Over the past year, my place of employment has had the opportunity to change a lot of our alert handling procedures, not least when it comes to hardware, and that has been the cause of a lot of very nice changes for those of us in the trenches. In short, we have moved from reactive to proactive where it matters, which means we get to sleep at night even when on call.
As the timeline of my posts clearly shows, the last few years have featured absolutely no new posts here. Much of that has to do with tools. The right tools makes a huge difference to productivity and to what time is spent on, and sadly, these last few years it has occasionally felt like I've spent more time fighting my tools than being productive.
Changes are afoot at my little abode on the interwebs, first of all I've decided to ditch Wordpress for Drupal and to change my primary domain for this little collection of random ramblings. I'm also half-stride in a server move and many other changes, great and small.
During my time as a consultant I've seen many interesting takes on security. Today has been no exception. When visiting a client, we found that a new security policy has been enforced. In order to ensure that only authorized personnel and invited guests are in the building, they now require that guests are wearing guest access cards.
Every few years I come across one of the little boxen, and every time I face the same issue. I can clearly remember that the RAID is slow for a reason, just not which reason. This posting is intended to save me from spending time on google in a few years...
The Dell PowerEdge SC440 is a nice little Xeon-based tower server featuring a SAS 5/iR RAID controller. The sluggish writes are due to the default disabling of write cache on the controller, which is just fine for making sure data are not lost if the power fails, but which also drags performance down to ridiculous levels.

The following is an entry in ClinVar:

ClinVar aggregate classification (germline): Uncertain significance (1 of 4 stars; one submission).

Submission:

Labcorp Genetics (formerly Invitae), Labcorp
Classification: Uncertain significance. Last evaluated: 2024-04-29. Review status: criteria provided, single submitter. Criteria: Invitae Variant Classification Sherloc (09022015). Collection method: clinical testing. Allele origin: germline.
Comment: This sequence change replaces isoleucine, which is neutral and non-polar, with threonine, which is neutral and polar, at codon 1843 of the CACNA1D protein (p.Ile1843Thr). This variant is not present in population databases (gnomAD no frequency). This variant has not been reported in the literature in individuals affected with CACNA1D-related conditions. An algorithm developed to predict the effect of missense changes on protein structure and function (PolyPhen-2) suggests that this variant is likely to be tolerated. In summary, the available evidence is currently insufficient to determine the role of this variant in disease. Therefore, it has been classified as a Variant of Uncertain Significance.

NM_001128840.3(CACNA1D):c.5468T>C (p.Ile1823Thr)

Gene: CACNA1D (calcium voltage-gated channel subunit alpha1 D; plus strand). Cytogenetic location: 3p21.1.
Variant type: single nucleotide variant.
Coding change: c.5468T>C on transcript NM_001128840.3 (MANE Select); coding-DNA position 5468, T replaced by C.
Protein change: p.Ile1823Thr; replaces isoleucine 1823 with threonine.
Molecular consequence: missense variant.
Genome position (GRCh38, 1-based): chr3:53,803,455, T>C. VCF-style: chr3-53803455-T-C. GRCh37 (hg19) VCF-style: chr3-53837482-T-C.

I recently had the opportunity to fiddle a bit with getting iChat video chat to work properly with PF and NAT. As we all know, NAT is evil - getting ugly protocols past it no less so.
First step in finding out exactly what went wrong was doing a bit of tcpdump on the internal firewall interface while trying to connect to a video chat session:
From the capable minds and hands of Solido Systems I got a license key for the spamfilter they make, and just had to try it on my OpenBSD 4.4 server. The filter is a java app with a spamasssassin plugin, and with java 1.7.0 included in the package list for 4.4, the time was right for testing - I'd previously had (and lost) quite a few fights with java from ports on 4.2 and 4.3.
Recently, the company brought in a clownsultant (supposedly he'd not only taken a VCP but also been a VCP course instructor) to upgrade our VMWare ESX cluster to ESX 3.5 and VC 2.5. This lead to a number of interesting issues, that I'll list here - with solutions for your enjoyment:
1. Upgrade failed with the server stuck at GRUB after reboot
Solution: disconnect the fibers from the HBA before upgrading, they seem to confuse grub-install even if you select the right boot device (internal RAID) during install/upgrade.
With release 3.2.1, using mini_sendmail on a chrooted Apache on OpenBSD was suddenly broken. With the following error message in the log being the only result of trying to send mail:
usage: /bin/mini_sendmail [-f] [-t] [-s<server>] [-p<port>] [-T<timeout>] [-v] [address ...]
This caused me a bit of a headache at first, but the answer was out there - if not entirely easy to find.
One of the latest crazes in the open source world is planets, not your regular space-bourne lump of rock surrounded by an odd assortment of gasses, but the blog-related kind of planet. Latest might be a wrong word to use now, but it was correct when I started thinking about writing this entry. Work just happened to get in the way of any actual writing for quite a few months. Among the more interesting planets, you'll find the linux distribution-related ones, such as planet.debian.org and planet.gentoo.org.